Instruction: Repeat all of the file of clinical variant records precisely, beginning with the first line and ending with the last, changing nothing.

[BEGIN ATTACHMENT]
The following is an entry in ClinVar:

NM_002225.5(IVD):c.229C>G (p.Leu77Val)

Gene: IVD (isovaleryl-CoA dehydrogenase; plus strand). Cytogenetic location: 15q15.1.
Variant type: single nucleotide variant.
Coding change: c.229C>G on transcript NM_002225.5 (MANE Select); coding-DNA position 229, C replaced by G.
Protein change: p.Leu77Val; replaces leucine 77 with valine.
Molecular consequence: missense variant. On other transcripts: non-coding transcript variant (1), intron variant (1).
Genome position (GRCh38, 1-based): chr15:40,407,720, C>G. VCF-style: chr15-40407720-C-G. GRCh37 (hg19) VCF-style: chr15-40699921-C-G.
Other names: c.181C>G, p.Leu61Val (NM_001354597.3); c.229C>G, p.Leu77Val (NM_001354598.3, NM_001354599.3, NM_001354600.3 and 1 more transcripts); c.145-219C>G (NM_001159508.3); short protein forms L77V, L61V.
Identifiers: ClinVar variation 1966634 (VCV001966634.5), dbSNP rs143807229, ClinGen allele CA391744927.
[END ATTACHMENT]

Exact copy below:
The following is an entry in ClinVar:

NM_002225.5(IVD):c.229C>G (p.Leu77Val)

Gene: IVD (isovaleryl-CoA dehydrogenase; plus strand). Cytogenetic location: 15q15.1.
Variant type: single nucleotide variant.
Coding change: c.229C>G on transcript NM_002225.5 (MANE Select); coding-DNA position 229, C replaced by G.
Protein change: p.Leu77Val; replaces leucine 77 with valine.
Molecular consequence: missense variant. On other transcripts: non-coding transcript variant (1), intron variant (1).
Genome position (GRCh38, 1-based): chr15:40,407,720, C>G. VCF-style: chr15-40407720-C-G. GRCh37 (hg19) VCF-style: chr15-40699921-C-G.
Other names: c.181C>G, p.Leu61Val (NM_001354597.3); c.229C>G, p.Leu77Val (NM_001354598.3, NM_001354599.3, NM_001354600.3 and 1 more transcripts); c.145-219C>G (NM_001159508.3); short protein forms L77V, L61V.
Identifiers: ClinVar variation 1966634 (VCV001966634.5), dbSNP rs143807229, ClinGen allele CA391744927.